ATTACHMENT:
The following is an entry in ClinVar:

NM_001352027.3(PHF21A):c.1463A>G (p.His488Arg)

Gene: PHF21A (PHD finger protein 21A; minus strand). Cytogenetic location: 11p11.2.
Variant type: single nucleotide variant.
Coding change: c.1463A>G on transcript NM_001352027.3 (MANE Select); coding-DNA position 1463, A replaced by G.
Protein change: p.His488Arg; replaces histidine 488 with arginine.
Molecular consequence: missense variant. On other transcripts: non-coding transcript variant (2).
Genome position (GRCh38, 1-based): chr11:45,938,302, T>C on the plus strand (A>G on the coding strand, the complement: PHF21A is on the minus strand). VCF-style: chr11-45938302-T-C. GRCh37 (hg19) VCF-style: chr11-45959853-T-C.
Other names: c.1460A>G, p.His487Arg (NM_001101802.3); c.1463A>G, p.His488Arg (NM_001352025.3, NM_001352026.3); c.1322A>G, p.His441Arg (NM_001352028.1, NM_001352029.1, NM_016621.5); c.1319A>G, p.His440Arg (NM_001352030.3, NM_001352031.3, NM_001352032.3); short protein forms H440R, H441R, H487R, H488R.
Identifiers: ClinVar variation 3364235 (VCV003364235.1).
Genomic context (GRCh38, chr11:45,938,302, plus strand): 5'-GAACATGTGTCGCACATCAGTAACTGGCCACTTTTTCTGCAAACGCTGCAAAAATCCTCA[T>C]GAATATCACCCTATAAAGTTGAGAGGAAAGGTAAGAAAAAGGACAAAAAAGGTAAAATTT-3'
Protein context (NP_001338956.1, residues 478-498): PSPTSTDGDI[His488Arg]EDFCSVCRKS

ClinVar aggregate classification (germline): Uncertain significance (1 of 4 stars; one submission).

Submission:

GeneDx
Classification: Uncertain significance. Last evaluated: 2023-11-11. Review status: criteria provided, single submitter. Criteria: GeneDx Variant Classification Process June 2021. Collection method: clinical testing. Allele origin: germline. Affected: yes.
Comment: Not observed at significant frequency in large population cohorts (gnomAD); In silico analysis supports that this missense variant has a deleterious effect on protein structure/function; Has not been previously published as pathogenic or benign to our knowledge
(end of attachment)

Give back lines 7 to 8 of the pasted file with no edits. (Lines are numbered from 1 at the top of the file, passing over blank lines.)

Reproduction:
Molecular consequence: missense variant. On other transcripts: non-coding transcript variant (2).
Genome position (GRCh38, 1-based): chr11:45,938,302, T>C on the plus strand (A>G on the coding strand, the complement: PHF21A is on the minus strand). VCF-style: chr11-45938302-T-C. GRCh37 (hg19) VCF-style: chr11-45959853-T-C.